Thursday, November 25, 2010


No words can really describe how I feel this Thanksgiving. But a picture certainly can...
I am SO THANKFUL for Nathaniel's safe return last Sunday, after a 7-month deployment to Afghanistan. A lot of stuff happened during this deployment - on both ends. We've both lived a lot of life and our perspective and views of the world have definitely changed.

We are so grateful for the time we have together, our family and friends (and my doctors), and the opportunity to enjoy the life we live.

Welcome home Sweetheart - I am so thankful for you!

Tuesday, October 19, 2010

A Happy Event

In spite of feeling like my legs had NO response when it was time to go fast in the pool, burying my head in the jar of peanut butter, and encountering the same difficult passage over and over (and over!) again in Mahler, there were some pretty beautiful moments during my day...

The most wonderful of them all, though?

Watching my friends reunite with their spouses after a 7-month deployment. Words seem so inadequate at a time like I won't even try. But seeing this, makes me grateful for Nathaniel, our military service members, and all the special people in my life.

Welcome Home ADVON! makes me want to go hug Nathaniel- More importantly....this picture makes me smile, makes me feel happy, and reaffirms my faith in Happily Ever After.

Sunday, October 17, 2010

Training Mojo

It's been an interesting, good, fun week, training-wise. And for the life of me, I can't remember the last time I said that. I'm finding that my body can pretty much handle 10-12 hours of training without getting sick (KNOCK ON WOOD), and in all honesty - I'm really really really enjoying myself.

Repeat: I'm really really really enjoying myself!

I'm still wrapping my head around the recent health "adventures" (is that the right word?).... heath "escapades"....healthcapades?

No - that sounds too much like "icecapades" for my liking.

I'm still trying to come to terms with everything that has happened this year. And while I've accepted the fact that setting a new half marathon PR is not realistic for my November 14th race, at the end of the day - I love the structure of workouts, of running, and beginning to feel bits of Healthy/Happy/Athletic Marit resurfacing. But most of all (and the most important) I'm having fun.

I've always loved running, loved working hard and putting myself out there - feeling the tremendous satisfaction of pushing beyond what I thought was possible, one sweaty, caboose-like breath at a time.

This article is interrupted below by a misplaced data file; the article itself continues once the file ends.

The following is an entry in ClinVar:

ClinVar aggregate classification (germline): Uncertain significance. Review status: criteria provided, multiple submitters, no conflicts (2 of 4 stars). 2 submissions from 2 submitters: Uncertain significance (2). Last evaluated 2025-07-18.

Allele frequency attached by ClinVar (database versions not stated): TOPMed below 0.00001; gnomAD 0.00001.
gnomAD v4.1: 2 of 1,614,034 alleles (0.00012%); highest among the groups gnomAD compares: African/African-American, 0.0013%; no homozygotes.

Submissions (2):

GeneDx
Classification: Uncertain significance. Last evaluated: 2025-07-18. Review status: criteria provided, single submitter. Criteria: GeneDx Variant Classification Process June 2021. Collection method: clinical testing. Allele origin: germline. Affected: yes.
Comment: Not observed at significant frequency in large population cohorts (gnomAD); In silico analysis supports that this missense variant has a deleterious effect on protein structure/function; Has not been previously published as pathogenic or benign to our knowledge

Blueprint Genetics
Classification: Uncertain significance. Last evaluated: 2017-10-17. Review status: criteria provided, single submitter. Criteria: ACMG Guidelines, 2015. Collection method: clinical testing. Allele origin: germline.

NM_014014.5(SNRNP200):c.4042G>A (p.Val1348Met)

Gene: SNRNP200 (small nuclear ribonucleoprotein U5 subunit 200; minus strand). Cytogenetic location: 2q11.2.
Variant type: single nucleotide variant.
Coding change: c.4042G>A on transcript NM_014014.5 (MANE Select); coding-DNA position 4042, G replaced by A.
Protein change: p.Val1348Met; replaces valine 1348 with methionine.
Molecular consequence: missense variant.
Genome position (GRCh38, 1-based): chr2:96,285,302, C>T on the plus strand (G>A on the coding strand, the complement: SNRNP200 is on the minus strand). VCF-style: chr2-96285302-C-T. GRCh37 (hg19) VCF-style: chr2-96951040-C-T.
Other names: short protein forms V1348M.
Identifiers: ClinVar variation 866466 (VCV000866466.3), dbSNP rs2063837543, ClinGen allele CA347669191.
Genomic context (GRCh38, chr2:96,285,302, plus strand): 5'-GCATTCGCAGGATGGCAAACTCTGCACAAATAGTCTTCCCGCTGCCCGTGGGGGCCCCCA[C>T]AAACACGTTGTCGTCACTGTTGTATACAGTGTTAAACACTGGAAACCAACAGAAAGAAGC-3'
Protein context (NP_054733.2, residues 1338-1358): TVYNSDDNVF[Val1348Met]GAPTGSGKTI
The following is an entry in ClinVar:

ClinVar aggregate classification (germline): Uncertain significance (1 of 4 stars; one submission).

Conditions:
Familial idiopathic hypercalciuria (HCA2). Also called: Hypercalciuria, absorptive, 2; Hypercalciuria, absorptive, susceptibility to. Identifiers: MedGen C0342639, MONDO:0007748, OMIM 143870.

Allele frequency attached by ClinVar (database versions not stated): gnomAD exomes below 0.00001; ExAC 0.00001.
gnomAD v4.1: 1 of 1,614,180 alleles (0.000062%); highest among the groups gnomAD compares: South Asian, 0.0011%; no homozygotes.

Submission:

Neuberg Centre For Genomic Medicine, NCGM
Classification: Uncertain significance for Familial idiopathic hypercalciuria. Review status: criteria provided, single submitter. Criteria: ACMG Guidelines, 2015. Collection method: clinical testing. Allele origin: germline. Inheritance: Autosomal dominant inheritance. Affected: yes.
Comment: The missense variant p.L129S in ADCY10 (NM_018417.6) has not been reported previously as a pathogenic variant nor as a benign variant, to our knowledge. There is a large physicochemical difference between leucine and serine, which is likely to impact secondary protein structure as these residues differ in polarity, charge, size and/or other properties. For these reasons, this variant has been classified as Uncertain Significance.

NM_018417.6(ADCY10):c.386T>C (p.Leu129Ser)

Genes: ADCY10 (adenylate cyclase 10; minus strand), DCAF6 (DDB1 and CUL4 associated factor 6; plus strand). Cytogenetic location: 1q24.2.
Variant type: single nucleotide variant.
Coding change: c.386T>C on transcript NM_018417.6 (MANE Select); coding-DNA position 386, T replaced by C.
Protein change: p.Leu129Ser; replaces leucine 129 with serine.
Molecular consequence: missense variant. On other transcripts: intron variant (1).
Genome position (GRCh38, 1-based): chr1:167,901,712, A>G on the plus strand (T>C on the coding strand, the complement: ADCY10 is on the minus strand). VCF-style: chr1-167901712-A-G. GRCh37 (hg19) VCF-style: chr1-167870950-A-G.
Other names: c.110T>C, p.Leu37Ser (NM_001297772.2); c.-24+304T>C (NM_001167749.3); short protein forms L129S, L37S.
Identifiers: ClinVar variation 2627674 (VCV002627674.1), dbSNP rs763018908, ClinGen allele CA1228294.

And no, I'm not (nearly) as fast as I used to be. But you know what? Right now... after everything that has happened.... I don't give two shits about my time or pace. At this point, victory is lining up ON the starting line, as happy and healthy as I can be.

Okay... that's a slight fudge. But very slight.

I AM doing tempo work, have some fast stuff on the schedule.... and that work is keeping me honest. Trust me - running 5 or 6 miles at "goal race pace" will do just that. Keep you honest.

At the end of the day, I just want to have the best race that I can possibly have - everything else is (as I so frequently say) icing on the proverbial sheet cake.

And on a completely different note.... I don't think Joel McHale from "The Soup" (Nathaniel's favorite show...) thinks very highly of the "Real Hosewives of Beverly Hills." Just a hunch. But you be the judge -
Have a great week everyone!

Tuesday, October 12, 2010

Weekend recap & BOUS pictures!

What a weekend, eh? LOTS of racing, lots of cheering, and HOLY COW!! Just a lot of people toeing the line, putting themselves out there, taking risks, and living the dream. Totally. Awesome.

Saturday was bittersweet for me; in the Kona lead-up, I wasn't sure how I would feel on the actual day of the race. Race week, I was grateful to not experience the pre-race nausea-inducing stress. Last year, I distinctly remember telling Nathaniel that, "If I can get through Kona, ANY future race will seem easy by comparison."

How true - but how sad at the same time. If only I knew then what I know now. But that's the case for so many of us, and I know that with whatever I'm going through - 1) I'm not the only one and 2) I'm not alone. I take great solace in those facts.